|Skinner's box diagram|
The internet has given game developers the means to create games with a similar concept to Skinner's experiment. These games are designed to be as addictive (and expensive) as possible, because developers realize that compelling a player to subscribe to the game (and thus pay for a lifetime) is much better than selling the game just once. In addition, the tricks that Skinner's Box games use to make their games addictive are easy to create, much easier than creating quality entertainment in their games. Therefore, games are both easier to produce and are more profitable than they ever were before.
They use the Skinner's Box psychology to keep players engaged and playing (and therefore, paying) for as long and often as possible, even if the game isn't really "fun". In a sense, they want players to "keep pushing the lever" over and over again. To accomplish this, they use a number of strategies:
- Use of collective items and virtual currency that satisfy human hoarding tendencies. Humans love to hoard and collect junk, and have the "best" that they can obtain. It's the same reason why people don't throw out the junk in their basement, garage, or attic that they never use - because they naturally want to horde items. In addition, just the knowledge that something exists that is better than we have drives us to desire it, whether we actually need it or not. It's the same reason why TVs keep getting larger and larger ... people want the "largest", best TV. And Skinner's Box games abuse this and creates virtual currency & items that players want and are willing to spend their time to obtain.
- Make one "press the lever" to gain rewards. To obtain these items and currency, they need to engage players to spend as much time as possible to obtain them. In a Skinner's Box game, "Pressing the lever" can take the form of many different things. It may be literally pressing a button.. or it may be killing 200 sheep to get that Tier 10 armor.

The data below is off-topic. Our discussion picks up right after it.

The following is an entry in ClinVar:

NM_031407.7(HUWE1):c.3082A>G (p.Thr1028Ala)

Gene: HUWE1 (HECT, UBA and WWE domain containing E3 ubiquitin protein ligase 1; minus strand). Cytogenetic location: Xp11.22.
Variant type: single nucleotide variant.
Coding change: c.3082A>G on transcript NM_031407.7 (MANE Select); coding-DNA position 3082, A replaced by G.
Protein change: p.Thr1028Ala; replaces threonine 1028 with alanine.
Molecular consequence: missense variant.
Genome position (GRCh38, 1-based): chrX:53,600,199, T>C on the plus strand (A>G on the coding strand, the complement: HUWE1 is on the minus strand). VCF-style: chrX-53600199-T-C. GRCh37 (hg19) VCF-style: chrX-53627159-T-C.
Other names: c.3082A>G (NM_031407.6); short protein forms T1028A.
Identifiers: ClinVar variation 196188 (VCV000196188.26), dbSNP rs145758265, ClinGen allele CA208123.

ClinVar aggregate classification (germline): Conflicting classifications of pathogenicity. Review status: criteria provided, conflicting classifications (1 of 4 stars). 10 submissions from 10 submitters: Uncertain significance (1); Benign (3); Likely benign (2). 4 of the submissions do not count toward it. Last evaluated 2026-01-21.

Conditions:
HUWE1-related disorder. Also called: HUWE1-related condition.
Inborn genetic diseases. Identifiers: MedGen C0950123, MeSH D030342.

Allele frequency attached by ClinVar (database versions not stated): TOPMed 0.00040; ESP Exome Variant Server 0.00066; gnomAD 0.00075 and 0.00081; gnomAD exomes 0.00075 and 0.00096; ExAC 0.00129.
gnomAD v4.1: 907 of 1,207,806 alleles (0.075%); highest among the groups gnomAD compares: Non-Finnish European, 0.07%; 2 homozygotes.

- Punishing players for "not pressing the lever". Likewise, a lot of Skinner's Box games punish players who don't "press the lever", or log in every day. Commonly, games have features or bonuses that expire with time, and players do not want to risk falling behind by "not pressing the lever".
- Creating a system of autonomy and complexity with a reward system more satisfying than real-life. They want players to get used to the game, make it is natural as real-life with rewards that are just as or more satisfied than rewards in real-life. In most people's real lives, rewards can be rather unsatisfying. But in virtual worlds, things are fair and rewards feel good.
|World of Warcraft is the largest example of a Skinner's Box Game.|
Skinner's Box games form a legitimate addiction similar to gambling. It's dangerous because it wastes the victim's time and money... it is unethical, dangerous, abusive, and borderline criminal. A lot of the time, the games aren't even fun anymore, but players keep paying anyway, trained to keep "pressing the lever". Not only does it hog player's time and money, but it is also lowering the quality of games on the market today. So next time you're about to renew your prescription to World of Warcraft or buy Facebook credits for real money, ask yourself this question: Is the game really fun? Or does the game developer have you trained to keep pressing the lever... over and over again?